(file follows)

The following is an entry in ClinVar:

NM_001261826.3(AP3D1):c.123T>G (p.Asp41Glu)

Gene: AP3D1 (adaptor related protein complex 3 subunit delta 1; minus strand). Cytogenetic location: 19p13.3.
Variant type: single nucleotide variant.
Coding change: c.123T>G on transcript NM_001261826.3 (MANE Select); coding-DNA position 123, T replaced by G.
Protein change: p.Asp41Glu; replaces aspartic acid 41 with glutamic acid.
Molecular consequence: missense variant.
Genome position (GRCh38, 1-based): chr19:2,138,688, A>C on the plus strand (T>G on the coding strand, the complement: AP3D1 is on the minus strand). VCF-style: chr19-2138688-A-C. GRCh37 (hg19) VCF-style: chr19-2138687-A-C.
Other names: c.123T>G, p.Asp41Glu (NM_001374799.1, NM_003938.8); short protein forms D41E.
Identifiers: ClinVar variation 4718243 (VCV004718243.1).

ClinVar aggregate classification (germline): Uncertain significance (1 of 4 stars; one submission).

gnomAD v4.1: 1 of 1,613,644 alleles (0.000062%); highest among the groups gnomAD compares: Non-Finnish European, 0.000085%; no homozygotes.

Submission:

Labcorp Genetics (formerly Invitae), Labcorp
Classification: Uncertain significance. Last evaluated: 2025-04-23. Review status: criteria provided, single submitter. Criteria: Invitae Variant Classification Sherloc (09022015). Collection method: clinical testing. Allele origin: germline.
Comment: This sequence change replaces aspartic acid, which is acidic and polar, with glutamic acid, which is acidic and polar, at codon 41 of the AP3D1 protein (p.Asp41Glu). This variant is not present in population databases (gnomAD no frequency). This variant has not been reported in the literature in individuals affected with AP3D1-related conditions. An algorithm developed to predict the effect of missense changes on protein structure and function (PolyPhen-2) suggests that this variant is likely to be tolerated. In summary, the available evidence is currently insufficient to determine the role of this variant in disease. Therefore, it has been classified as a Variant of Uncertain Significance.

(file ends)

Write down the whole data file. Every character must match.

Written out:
The following is an entry in ClinVar:

NM_001261826.3(AP3D1):c.123T>G (p.Asp41Glu)

Gene: AP3D1 (adaptor related protein complex 3 subunit delta 1; minus strand). Cytogenetic location: 19p13.3.
Variant type: single nucleotide variant.
Coding change: c.123T>G on transcript NM_001261826.3 (MANE Select); coding-DNA position 123, T replaced by G.
Protein change: p.Asp41Glu; replaces aspartic acid 41 with glutamic acid.
Molecular consequence: missense variant.
Genome position (GRCh38, 1-based): chr19:2,138,688, A>C on the plus strand (T>G on the coding strand, the complement: AP3D1 is on the minus strand). VCF-style: chr19-2138688-A-C. GRCh37 (hg19) VCF-style: chr19-2138687-A-C.
Other names: c.123T>G, p.Asp41Glu (NM_001374799.1, NM_003938.8); short protein forms D41E.
Identifiers: ClinVar variation 4718243 (VCV004718243.1).

ClinVar aggregate classification (germline): Uncertain significance (1 of 4 stars; one submission).

gnomAD v4.1: 1 of 1,613,644 alleles (0.000062%); highest among the groups gnomAD compares: Non-Finnish European, 0.000085%; no homozygotes.

Submission:

Labcorp Genetics (formerly Invitae), Labcorp
Classification: Uncertain significance. Last evaluated: 2025-04-23. Review status: criteria provided, single submitter. Criteria: Invitae Variant Classification Sherloc (09022015). Collection method: clinical testing. Allele origin: germline.
Comment: This sequence change replaces aspartic acid, which is acidic and polar, with glutamic acid, which is acidic and polar, at codon 41 of the AP3D1 protein (p.Asp41Glu). This variant is not present in population databases (gnomAD no frequency). This variant has not been reported in the literature in individuals affected with AP3D1-related conditions. An algorithm developed to predict the effect of missense changes on protein structure and function (PolyPhen-2) suggests that this variant is likely to be tolerated. In summary, the available evidence is currently insufficient to determine the role of this variant in disease. Therefore, it has been classified as a Variant of Uncertain Significance.